A positive attitude is also a big plus in regaining and preserving health. Most people who live to be a hundred maintain through their lives a social network of support, keep their minds active, manage stress well, and never give up. It has been said that "patients suffer illnesses and physicians diagnose and treat diseases." The two may have little in common. For example, in a seven-year study of 3,500 older people who were asked to evaluate their own health, those who rated their health as poor were three times as likely to die as were those who believed their health to be good. However, those who were clinically in poor health but who rated themselves as being healthy were less likely to die than those who believed themselves to be unwell.[6]

We are what we eat, what we do, and what we think. Observers can affect their observations; Larry Dossey, M.D. comments: "It appears that double-blind studies can sometimes be steered in directions that correspond to the thoughts and attitudes of the experimenters. This might shed light on why skeptical experimenters appear unable to replicate the findings of believers, and why "true believers" seem more able to produce positive results. The validity of decades of experimental findings in medical research would need to be reevaluated if it is proved that the mind can "shove the data around."[7]

Ayurveda seeks to find positive ways for each of us to "shove our data around."

By examining metapatterns in an organism it can help that organism's owner decide what kind of food, exercise, meditation, and other healthful habits will be health-promotive to the greatest degree. When it is too late for prevention early detection becomes the key. In all cases, removal of the causative factors is the first step: the patient's diet, lifestyle, and way of thinking all must change. Thereafter, one must carefully consider all the factors affecting the case, including the patient's constitution and age, the season of the year, and most importantly the strength of the patient versus the strength of the disease. When therapeutic intervention is called for we generally focus on plant materials, at least initially. In choosing herbs for a patient we focus primarily on the pattern that the disease has generated rather than the specific symptom alone.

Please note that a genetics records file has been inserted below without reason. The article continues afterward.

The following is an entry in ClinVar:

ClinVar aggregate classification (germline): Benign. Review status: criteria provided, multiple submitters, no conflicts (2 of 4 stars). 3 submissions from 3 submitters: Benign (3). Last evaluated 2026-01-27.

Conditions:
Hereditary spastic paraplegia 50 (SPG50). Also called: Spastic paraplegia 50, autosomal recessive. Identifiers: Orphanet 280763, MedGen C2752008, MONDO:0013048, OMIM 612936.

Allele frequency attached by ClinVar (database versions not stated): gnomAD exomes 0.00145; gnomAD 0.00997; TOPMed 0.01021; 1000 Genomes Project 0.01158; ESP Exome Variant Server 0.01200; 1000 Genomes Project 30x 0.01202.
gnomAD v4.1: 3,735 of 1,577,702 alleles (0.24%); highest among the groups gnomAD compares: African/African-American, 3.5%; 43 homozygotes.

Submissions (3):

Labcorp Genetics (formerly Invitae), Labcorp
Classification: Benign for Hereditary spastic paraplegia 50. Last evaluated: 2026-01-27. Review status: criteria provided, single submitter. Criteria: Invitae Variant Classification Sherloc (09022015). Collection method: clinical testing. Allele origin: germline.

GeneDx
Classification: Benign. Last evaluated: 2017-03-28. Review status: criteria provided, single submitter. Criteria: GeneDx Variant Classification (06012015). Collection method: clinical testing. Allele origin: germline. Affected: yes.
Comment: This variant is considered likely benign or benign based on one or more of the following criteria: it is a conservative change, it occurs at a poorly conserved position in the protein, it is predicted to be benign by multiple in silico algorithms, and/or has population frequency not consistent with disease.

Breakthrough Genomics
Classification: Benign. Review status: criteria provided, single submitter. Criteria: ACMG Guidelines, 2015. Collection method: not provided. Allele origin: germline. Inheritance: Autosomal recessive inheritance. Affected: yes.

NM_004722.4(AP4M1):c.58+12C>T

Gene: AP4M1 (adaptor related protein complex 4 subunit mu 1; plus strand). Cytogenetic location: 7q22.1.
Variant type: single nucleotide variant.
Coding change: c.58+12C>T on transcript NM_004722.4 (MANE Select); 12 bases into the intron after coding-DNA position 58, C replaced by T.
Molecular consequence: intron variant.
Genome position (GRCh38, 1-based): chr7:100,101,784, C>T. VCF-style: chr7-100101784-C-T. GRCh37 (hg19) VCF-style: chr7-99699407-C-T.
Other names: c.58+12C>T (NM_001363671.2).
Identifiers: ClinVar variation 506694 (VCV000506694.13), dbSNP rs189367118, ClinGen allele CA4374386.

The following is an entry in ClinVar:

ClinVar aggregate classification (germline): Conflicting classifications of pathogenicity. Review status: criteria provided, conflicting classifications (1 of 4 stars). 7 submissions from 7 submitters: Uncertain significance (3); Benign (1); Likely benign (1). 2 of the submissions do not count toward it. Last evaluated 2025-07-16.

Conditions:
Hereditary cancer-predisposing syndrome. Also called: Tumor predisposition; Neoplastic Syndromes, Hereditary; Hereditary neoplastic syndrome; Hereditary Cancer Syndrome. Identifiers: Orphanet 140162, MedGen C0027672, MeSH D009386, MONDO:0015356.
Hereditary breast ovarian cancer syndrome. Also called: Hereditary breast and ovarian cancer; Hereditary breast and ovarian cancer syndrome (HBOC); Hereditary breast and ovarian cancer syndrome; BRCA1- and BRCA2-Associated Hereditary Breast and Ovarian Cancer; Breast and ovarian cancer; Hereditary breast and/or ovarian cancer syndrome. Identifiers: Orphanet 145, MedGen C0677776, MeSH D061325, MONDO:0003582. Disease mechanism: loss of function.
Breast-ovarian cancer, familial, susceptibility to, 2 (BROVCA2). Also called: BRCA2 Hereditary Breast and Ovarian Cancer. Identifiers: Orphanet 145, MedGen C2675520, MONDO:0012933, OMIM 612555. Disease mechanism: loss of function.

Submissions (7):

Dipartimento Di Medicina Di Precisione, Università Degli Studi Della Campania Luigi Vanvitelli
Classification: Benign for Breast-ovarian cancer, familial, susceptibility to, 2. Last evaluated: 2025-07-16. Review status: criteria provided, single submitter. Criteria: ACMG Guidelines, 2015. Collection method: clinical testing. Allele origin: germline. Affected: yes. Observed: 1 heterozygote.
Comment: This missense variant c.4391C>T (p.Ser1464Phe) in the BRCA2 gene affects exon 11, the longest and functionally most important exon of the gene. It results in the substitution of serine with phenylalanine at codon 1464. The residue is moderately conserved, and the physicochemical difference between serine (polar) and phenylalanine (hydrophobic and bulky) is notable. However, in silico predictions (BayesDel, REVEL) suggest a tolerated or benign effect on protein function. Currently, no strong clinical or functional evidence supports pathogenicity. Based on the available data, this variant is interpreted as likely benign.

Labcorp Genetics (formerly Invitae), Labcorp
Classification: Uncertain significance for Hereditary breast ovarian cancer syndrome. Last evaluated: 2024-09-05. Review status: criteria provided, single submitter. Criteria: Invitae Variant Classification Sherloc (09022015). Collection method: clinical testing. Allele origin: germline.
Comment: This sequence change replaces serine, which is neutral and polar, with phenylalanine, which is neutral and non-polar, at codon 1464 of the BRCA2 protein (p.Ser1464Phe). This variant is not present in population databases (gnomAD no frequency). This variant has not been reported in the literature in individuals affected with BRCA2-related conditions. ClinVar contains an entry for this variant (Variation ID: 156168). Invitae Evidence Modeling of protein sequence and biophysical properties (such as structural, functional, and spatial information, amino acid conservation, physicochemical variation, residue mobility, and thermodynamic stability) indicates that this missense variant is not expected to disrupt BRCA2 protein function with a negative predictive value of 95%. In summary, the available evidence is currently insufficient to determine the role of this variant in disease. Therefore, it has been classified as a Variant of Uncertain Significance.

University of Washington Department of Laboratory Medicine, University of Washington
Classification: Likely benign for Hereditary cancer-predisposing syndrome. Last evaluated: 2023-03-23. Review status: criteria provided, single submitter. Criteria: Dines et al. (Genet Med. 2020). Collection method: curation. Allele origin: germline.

Question Five: "How necessary, desirable or useful is it that Ayurveda be described in and bound by terms provided by another model?" Our answer to this question might be, "Scientifically, not much. Politically, quite a bit." Two essential steps on the path to good health are to establish a healthy relationship between yourself and your environment and to enhance and maintain that relationship with your every choice and action. Promoting Ayurveda's health in North America in the current environment requires that it develop some sort of relationship with its environment, of which a major portion is modern medicine. The danger is that this will not be a mutually healthy relationship but will instead be one in which Ayurveda will be "commodified" and "mainstreamed" into the current disease-care system.

Conclusion: Ayurveda could be an alternative to modern medicine now except for the facts that the medical establishment in this country is not yet ready for it. Ayurveda is not yet ready either, for there is a dramatic scarcity of qualified Ayurvedic physicians. Now, therefore, it will have to act as a complementary medicine before it can become alternative.

It would be better it would be to first reestablish other modes of thinking and doing science, and create a new model of reality that is a culture of the alternative and complementary. This new model could do much worse than to model itself on the ancient model which continues to serve us so well: Ayurveda.


Footnotes:

1 JAMA Vol. 276, Issue No. 18, Nov 13, 1996, pp. 1473-79

2 David Rosen, M.D., The Tao of Jung: The Way of Integrity, (New York: Viking Arkana, 1996), p. 92

3 Newsweek June 30, 1997, p.62

4 Newsweek June 30, 1997, p.64

5 Newsweek June 30, 1997, p.61

6 Mossey and Shapiro, "Self-Rated Health: A Predictor of Mortality Among the Elderly," American Journal of Public Health, 72 (1982):800-807 7

7 Dossey, p. 195


Copyright © 1997
Robert Edwin Svoboda